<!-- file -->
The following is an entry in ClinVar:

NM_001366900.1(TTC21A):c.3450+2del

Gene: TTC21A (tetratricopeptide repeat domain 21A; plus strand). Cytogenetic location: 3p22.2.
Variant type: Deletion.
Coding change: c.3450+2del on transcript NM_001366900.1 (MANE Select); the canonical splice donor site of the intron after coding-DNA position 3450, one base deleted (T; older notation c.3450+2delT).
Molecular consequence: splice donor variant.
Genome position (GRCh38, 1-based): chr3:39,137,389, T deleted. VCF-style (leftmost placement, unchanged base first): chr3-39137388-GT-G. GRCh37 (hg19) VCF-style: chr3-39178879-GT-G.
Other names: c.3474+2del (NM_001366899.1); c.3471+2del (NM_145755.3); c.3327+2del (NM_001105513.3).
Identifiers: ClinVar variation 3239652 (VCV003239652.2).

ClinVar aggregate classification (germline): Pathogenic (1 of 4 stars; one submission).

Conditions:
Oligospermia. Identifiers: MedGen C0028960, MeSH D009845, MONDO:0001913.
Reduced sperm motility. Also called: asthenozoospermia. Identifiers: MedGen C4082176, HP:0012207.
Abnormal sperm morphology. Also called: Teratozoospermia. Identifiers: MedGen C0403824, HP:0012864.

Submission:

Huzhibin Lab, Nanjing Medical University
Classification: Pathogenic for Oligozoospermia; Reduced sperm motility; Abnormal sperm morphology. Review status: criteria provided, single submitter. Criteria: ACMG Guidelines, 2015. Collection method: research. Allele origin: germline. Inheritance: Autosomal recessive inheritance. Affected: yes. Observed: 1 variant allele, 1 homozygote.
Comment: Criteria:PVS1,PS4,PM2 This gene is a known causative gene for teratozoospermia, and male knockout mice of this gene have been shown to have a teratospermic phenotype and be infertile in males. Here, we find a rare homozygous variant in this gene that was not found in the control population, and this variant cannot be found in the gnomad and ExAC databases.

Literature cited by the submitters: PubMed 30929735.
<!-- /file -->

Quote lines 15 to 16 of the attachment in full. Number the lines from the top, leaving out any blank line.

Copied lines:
Submission:

Huzhibin Lab, Nanjing Medical University